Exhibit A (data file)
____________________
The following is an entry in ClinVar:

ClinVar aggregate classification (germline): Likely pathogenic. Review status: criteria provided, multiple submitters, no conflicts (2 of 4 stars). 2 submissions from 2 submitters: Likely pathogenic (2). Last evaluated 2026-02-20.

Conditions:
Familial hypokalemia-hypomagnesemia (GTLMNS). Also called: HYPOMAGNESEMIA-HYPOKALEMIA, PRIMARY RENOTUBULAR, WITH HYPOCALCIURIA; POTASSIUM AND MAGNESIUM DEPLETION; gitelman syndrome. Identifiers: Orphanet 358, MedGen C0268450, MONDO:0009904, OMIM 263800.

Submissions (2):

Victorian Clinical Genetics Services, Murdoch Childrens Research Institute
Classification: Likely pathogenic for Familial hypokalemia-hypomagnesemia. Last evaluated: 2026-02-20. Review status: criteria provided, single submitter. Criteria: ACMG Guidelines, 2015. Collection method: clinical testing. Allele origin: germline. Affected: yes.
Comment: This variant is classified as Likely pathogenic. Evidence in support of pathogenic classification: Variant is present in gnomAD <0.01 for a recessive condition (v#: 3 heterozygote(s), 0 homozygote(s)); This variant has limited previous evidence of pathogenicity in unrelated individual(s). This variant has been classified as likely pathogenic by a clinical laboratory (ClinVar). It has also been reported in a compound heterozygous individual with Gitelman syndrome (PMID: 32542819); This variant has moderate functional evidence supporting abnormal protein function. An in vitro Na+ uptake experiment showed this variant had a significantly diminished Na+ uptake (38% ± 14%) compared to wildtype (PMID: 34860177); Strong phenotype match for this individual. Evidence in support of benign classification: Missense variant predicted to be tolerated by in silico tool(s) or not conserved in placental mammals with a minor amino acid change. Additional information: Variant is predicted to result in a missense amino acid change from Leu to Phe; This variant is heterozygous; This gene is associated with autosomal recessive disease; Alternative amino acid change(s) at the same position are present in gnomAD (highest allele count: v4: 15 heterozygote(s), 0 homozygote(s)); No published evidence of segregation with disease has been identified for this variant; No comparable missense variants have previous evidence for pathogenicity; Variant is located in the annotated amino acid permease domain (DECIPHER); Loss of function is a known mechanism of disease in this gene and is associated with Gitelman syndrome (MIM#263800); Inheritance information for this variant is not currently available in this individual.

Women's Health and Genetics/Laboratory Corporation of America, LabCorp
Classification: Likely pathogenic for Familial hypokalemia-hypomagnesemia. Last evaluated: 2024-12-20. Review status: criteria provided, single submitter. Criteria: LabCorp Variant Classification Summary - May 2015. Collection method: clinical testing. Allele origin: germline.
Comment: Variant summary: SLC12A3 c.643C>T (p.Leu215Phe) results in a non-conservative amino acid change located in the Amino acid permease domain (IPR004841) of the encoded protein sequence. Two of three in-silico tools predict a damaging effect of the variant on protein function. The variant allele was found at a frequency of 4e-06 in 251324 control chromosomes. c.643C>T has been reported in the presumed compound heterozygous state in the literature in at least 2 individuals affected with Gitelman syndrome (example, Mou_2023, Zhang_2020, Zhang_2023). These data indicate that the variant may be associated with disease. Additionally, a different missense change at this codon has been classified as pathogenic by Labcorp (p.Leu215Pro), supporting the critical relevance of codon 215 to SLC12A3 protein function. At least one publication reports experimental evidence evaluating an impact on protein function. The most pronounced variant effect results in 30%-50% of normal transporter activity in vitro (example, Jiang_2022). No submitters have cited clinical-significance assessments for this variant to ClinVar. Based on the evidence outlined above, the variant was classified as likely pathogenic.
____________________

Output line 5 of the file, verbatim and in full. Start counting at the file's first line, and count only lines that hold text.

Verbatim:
Submissions (2):